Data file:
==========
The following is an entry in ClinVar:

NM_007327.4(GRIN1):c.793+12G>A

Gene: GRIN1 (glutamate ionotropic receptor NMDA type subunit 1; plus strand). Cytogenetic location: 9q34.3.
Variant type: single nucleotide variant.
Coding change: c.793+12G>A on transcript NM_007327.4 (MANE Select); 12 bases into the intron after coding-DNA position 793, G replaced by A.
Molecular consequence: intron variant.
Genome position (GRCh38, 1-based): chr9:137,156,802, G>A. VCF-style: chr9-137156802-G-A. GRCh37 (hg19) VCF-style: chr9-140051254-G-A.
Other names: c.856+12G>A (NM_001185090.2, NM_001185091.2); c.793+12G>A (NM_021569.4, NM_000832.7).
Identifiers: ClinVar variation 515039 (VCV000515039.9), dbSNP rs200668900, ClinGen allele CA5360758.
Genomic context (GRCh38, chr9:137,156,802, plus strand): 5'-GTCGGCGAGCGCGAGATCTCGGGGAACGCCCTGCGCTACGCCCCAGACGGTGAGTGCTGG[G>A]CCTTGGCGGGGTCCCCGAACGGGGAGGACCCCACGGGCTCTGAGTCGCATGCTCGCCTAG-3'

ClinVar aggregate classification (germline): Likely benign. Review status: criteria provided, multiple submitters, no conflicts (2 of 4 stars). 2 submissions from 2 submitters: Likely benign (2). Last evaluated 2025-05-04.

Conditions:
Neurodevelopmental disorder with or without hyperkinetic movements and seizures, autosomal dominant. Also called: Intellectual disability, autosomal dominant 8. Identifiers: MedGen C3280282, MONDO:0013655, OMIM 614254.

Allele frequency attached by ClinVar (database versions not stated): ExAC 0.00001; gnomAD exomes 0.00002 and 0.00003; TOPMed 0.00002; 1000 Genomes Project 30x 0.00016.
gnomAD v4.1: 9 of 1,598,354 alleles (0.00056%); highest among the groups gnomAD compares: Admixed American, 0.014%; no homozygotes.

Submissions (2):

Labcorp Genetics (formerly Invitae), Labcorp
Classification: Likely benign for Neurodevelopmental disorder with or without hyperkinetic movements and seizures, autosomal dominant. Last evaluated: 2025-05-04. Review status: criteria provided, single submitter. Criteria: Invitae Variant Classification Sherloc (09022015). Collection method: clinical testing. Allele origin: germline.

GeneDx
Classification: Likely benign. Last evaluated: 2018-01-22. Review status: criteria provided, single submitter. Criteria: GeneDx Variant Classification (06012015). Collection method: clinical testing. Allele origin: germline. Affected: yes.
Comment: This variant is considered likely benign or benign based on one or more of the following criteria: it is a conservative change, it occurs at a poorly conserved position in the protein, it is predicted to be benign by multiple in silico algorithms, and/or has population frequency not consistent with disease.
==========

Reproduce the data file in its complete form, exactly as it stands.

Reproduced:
The following is an entry in ClinVar:

NM_007327.4(GRIN1):c.793+12G>A

Gene: GRIN1 (glutamate ionotropic receptor NMDA type subunit 1; plus strand). Cytogenetic location: 9q34.3.
Variant type: single nucleotide variant.
Coding change: c.793+12G>A on transcript NM_007327.4 (MANE Select); 12 bases into the intron after coding-DNA position 793, G replaced by A.
Molecular consequence: intron variant.
Genome position (GRCh38, 1-based): chr9:137,156,802, G>A. VCF-style: chr9-137156802-G-A. GRCh37 (hg19) VCF-style: chr9-140051254-G-A.
Other names: c.856+12G>A (NM_001185090.2, NM_001185091.2); c.793+12G>A (NM_021569.4, NM_000832.7).
Identifiers: ClinVar variation 515039 (VCV000515039.9), dbSNP rs200668900, ClinGen allele CA5360758.
Genomic context (GRCh38, chr9:137,156,802, plus strand): 5'-GTCGGCGAGCGCGAGATCTCGGGGAACGCCCTGCGCTACGCCCCAGACGGTGAGTGCTGG[G>A]CCTTGGCGGGGTCCCCGAACGGGGAGGACCCCACGGGCTCTGAGTCGCATGCTCGCCTAG-3'

ClinVar aggregate classification (germline): Likely benign. Review status: criteria provided, multiple submitters, no conflicts (2 of 4 stars). 2 submissions from 2 submitters: Likely benign (2). Last evaluated 2025-05-04.

Conditions:
Neurodevelopmental disorder with or without hyperkinetic movements and seizures, autosomal dominant. Also called: Intellectual disability, autosomal dominant 8. Identifiers: MedGen C3280282, MONDO:0013655, OMIM 614254.

Allele frequency attached by ClinVar (database versions not stated): ExAC 0.00001; gnomAD exomes 0.00002 and 0.00003; TOPMed 0.00002; 1000 Genomes Project 30x 0.00016.
gnomAD v4.1: 9 of 1,598,354 alleles (0.00056%); highest among the groups gnomAD compares: Admixed American, 0.014%; no homozygotes.

Submissions (2):

Labcorp Genetics (formerly Invitae), Labcorp
Classification: Likely benign for Neurodevelopmental disorder with or without hyperkinetic movements and seizures, autosomal dominant. Last evaluated: 2025-05-04. Review status: criteria provided, single submitter. Criteria: Invitae Variant Classification Sherloc (09022015). Collection method: clinical testing. Allele origin: germline.

GeneDx
Classification: Likely benign. Last evaluated: 2018-01-22. Review status: criteria provided, single submitter. Criteria: GeneDx Variant Classification (06012015). Collection method: clinical testing. Allele origin: germline. Affected: yes.
Comment: This variant is considered likely benign or benign based on one or more of the following criteria: it is a conservative change, it occurs at a poorly conserved position in the protein, it is predicted to be benign by multiple in silico algorithms, and/or has population frequency not consistent with disease.